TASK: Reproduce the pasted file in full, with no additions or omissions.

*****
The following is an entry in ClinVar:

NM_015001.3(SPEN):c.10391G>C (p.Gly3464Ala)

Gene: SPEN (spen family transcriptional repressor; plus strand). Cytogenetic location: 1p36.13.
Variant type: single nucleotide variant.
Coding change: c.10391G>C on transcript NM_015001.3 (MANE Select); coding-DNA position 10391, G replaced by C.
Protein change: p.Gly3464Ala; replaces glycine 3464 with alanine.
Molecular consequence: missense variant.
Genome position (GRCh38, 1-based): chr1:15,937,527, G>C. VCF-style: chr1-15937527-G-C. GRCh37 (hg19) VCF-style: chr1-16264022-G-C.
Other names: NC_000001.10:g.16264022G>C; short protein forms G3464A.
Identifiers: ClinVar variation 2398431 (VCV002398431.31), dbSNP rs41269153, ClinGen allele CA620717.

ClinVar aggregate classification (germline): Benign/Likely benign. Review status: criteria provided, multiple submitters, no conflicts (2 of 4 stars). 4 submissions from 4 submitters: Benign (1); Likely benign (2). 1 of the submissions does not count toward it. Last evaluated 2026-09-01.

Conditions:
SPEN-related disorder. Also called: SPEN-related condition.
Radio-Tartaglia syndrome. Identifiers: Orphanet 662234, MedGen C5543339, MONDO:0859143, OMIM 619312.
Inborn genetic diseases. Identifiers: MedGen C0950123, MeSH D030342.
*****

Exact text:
The following is an entry in ClinVar:

NM_015001.3(SPEN):c.10391G>C (p.Gly3464Ala)

Gene: SPEN (spen family transcriptional repressor; plus strand). Cytogenetic location: 1p36.13.
Variant type: single nucleotide variant.
Coding change: c.10391G>C on transcript NM_015001.3 (MANE Select); coding-DNA position 10391, G replaced by C.
Protein change: p.Gly3464Ala; replaces glycine 3464 with alanine.
Molecular consequence: missense variant.
Genome position (GRCh38, 1-based): chr1:15,937,527, G>C. VCF-style: chr1-15937527-G-C. GRCh37 (hg19) VCF-style: chr1-16264022-G-C.
Other names: NC_000001.10:g.16264022G>C; short protein forms G3464A.
Identifiers: ClinVar variation 2398431 (VCV002398431.31), dbSNP rs41269153, ClinGen allele CA620717.

ClinVar aggregate classification (germline): Benign/Likely benign. Review status: criteria provided, multiple submitters, no conflicts (2 of 4 stars). 4 submissions from 4 submitters: Benign (1); Likely benign (2). 1 of the submissions does not count toward it. Last evaluated 2026-09-01.

Conditions:
SPEN-related disorder. Also called: SPEN-related condition.
Radio-Tartaglia syndrome. Identifiers: Orphanet 662234, MedGen C5543339, MONDO:0859143, OMIM 619312.
Inborn genetic diseases. Identifiers: MedGen C0950123, MeSH D030342.